Further confirming the prevalence of chronic traumatic encephalopathy (CTE) in the NFL is the recent examination by the US National Institutes of Health (NIH) of linebacker Junior Seau’s brain. Seau, who retired from play after 20 years and was a well-liked, cheerful figure in San Diego, committed suicide unexpectedly at the young age of 43, and his family donated his brain to the NIH for study. It is just further sad confirmation of the Boston University study [TA 6 Dec] that this progressive disorder which occurs as a consequence of repetitive mild traumatic brain injury is the NFL’s scourge. Perhaps it is unavoidable in the game at present, as columnist George Will believes [TA 3 August]. There is now also increasing evidence that even without CTE, living NFL players are at high risk of other brain-related diseases, such as cognitive deficiencies and depression, based on a University of Texas at Dallas study. Seau Suffered From Brain Disease (NY Times) Retired NFL Players at Risk of Brain Deficits (MedPageToday)
For our readers: Do you believe that sensors in helmets and EHRs can mitigate this, which is where the NFL (and Army-NFL) funding is directed? Is this being found in other countries in contact sports such as rugby? Is there evidence, in other countries’ armed forces which have participated in Iraq and Afghanistan action, of suspected high frequencies of brain trauma?
Related: National Football League Readies New EHR System To Boost Care Quality for Players (includes Olympics and NBA) (iHealthBeat audio interview 06:13 and PDF transcript) NEW: CTE, as cumulative, starts early Institute of Medicine Studying Concussions in Young Athletes (NY Times)
Here’s a link UK readers may want to email to their GPs, or their practice managers. It might do more good for the cause of telehealth than Department of Health endorsement or even 3ML publicity.
In brief, NHS Stoke on Trent CCG has been running a clinical rollout of Simple Telehealth’s advice and interactive Florence SMS texting service and is now offering to fund a CCG’s licence for a year, including costs of at least 15,000 patient texts, and helping with implementing Florence across each participating CCG. See Telehealth no longer a remote possibility for general practice GP Online for details. Whether you pass it on or not, it is a good description of the system and the areas it covers, including a mapping of Florence to the NHS Outcomes Framework. Head-up thanks to Mike Clark.
The latest news from the southeastern state of Victoria (Melbourne) features a blast from the state’s Health Minister on hundreds of millions in funding cuts, while the Federal minister claims that an additional AU$1 billion over four years is heading Victoria’s way. The debate continues (see TA 29 Dec for a lively reader discussion); is this reality or political blather? Telehealth rebate cut will hurt Vic: Davis Hat tip to reader Ellen ‘Ethical Lens’ Fink-Samnick.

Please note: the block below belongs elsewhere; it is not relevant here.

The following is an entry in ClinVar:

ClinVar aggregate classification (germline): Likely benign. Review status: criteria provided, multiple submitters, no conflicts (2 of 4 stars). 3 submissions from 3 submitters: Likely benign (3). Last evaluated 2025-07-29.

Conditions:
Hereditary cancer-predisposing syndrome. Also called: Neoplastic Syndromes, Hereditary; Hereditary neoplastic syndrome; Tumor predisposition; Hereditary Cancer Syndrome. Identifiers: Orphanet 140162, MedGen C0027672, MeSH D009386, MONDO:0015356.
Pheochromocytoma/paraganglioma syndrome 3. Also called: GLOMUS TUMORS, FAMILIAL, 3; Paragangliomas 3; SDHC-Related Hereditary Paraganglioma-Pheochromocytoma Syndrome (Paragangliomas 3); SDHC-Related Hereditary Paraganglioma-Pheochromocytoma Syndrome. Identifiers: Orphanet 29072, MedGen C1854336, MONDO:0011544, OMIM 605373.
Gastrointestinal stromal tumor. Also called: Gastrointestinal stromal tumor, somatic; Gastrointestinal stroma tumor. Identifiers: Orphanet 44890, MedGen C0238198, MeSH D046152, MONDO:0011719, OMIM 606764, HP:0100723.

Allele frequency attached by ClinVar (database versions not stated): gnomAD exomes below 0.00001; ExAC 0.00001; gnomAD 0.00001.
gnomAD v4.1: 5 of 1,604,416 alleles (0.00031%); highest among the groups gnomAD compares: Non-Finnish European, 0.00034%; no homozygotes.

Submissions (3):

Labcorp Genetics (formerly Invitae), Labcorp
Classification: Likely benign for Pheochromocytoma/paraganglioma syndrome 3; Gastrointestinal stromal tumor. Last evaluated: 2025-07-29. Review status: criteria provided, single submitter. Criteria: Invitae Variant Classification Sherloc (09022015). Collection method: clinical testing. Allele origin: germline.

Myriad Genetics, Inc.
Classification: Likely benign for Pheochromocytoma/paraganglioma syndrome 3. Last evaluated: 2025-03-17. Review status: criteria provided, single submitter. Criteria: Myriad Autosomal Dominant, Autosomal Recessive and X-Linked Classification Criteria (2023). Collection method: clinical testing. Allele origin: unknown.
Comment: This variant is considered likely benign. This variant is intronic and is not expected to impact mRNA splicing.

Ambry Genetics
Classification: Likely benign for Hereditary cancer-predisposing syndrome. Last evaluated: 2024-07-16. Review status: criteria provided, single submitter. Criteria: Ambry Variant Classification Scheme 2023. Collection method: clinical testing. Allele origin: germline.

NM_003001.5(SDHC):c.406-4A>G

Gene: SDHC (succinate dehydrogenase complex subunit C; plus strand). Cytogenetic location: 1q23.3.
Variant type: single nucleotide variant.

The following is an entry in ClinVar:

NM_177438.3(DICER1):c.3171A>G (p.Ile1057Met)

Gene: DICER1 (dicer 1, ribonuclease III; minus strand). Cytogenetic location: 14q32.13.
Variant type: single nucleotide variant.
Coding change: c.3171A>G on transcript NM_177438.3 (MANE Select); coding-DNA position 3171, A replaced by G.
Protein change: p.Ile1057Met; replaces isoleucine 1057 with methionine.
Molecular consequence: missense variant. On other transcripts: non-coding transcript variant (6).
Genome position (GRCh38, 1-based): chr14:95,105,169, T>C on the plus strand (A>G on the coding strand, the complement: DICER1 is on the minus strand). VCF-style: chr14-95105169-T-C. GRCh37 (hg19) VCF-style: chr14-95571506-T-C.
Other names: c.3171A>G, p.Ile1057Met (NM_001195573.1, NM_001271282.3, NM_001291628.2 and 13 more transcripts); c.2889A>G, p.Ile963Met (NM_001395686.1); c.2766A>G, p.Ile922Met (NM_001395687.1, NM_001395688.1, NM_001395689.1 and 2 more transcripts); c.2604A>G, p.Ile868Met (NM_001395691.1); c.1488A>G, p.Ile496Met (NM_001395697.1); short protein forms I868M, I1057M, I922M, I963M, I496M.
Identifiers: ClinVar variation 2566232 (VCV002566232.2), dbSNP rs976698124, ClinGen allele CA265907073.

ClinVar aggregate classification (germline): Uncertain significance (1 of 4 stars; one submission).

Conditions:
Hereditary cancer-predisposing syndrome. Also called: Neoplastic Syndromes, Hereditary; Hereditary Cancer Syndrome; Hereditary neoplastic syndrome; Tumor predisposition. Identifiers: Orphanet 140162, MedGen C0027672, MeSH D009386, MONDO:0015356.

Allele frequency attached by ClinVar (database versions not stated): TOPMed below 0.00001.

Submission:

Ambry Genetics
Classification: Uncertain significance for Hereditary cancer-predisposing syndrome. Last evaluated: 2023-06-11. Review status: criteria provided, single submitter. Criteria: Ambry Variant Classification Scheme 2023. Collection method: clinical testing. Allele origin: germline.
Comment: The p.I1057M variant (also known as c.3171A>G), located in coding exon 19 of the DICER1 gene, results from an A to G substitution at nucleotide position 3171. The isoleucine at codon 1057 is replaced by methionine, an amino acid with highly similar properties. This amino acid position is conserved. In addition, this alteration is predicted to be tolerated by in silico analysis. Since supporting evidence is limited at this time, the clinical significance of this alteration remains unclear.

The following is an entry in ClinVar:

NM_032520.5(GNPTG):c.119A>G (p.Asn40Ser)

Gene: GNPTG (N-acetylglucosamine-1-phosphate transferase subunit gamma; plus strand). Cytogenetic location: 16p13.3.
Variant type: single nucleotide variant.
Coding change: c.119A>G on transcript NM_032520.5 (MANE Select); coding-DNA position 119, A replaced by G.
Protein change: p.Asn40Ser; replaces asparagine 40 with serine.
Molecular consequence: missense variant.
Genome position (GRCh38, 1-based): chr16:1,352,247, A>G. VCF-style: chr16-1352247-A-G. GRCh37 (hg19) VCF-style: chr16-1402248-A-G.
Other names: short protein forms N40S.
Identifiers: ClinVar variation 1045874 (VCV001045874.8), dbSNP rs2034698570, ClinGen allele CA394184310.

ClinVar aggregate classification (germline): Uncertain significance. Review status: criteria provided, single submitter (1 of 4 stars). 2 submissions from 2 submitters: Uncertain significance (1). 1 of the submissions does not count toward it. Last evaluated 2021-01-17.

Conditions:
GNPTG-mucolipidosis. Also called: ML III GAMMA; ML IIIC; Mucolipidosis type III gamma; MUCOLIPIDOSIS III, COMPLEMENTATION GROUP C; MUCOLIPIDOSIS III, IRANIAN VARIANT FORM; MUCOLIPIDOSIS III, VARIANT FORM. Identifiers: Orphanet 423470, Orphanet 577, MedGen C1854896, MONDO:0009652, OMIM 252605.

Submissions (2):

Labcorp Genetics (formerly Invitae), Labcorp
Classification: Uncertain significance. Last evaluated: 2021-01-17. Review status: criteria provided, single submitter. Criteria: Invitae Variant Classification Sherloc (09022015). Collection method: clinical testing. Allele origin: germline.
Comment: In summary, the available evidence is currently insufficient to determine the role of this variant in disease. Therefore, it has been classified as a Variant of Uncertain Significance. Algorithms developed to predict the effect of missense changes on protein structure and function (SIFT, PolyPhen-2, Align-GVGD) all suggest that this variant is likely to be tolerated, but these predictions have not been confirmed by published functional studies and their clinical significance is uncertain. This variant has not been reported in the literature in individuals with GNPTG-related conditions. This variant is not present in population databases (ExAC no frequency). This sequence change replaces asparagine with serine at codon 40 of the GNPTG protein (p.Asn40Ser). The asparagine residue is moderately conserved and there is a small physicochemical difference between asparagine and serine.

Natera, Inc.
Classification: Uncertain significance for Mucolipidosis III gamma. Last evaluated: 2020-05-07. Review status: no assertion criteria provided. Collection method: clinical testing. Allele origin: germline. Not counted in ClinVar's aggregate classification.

The much-rumored acquisition of major medical point-of-care reference database Epocrates by practice management/EHR leader Athenahealth has many good points for the latter, including the integration of drug interaction alerts into EHRs. Epocrates’ stumbles into mobile EHRs may also have, paradoxically, made it more attractive. But even with this, financial observers see Athenahealth as essentially sideways in terms of growth. But it may point to the major trends of 2013 your Editors have seen for awhile: a push for integration into easier-to-by ‘all in one’ packages; consolidation in order to stay in place in a muddling market. 4 observations about the $293 million athenahealth-Epocrates acquisition (MedCityNews) Editor Donna’s note: An interesting aside, for those who follow palace intrigues and the consolidation of the EHR market, is Allscripts’ ‘Christmas-surprise’ CEO dumping referred to at the end of the article, courtesy of financial analysis website Seeking Alpha.
“All of us have beliefs – many of them subconscious, dating back to childhood – about what it means to get older. Psychologists call these ‘age stereotypes.’ And, it turns out, they can have an important effect on seniors’ health. When stereotypes are negative – when seniors are convinced becoming old means becoming useless, helpless or devalued – they are less likely to seek preventive medical care and die earlier, and more likely to suffer memory loss and poor physical functioning…” (Judith Graham, NYT/Herald Tribune: Older people become what they think – an interesting read.) Has anyone done any research on the psychological effect on people of offering them a pendant alarm?
O2 Health has announced the appointment of Nikki Flanders as its managing director. Nikki has previously led O2’s 4G LTE strategy, developing awareness and understanding of 4G LTE, which offers superfast connectivity. She has previously worked for Centrica, WHSmith and Marks & Spencer, and has co-founded two health related charities, having had first-hand experience of how technology can help support healthcare as a mother who has used technology in the management of her son’s care during his early months. Nikki plans to accelerate O2 Health’s growth in the UK as part of Telefónica Digital, a global business unit of O2’s parent company. She replaces Keith Nurcombe, who has left Telefónica. [Press release on O2 Health website.]
Press release writers please take note: Lake Superior State University 2013 List of Banished Words. More on YOLO here.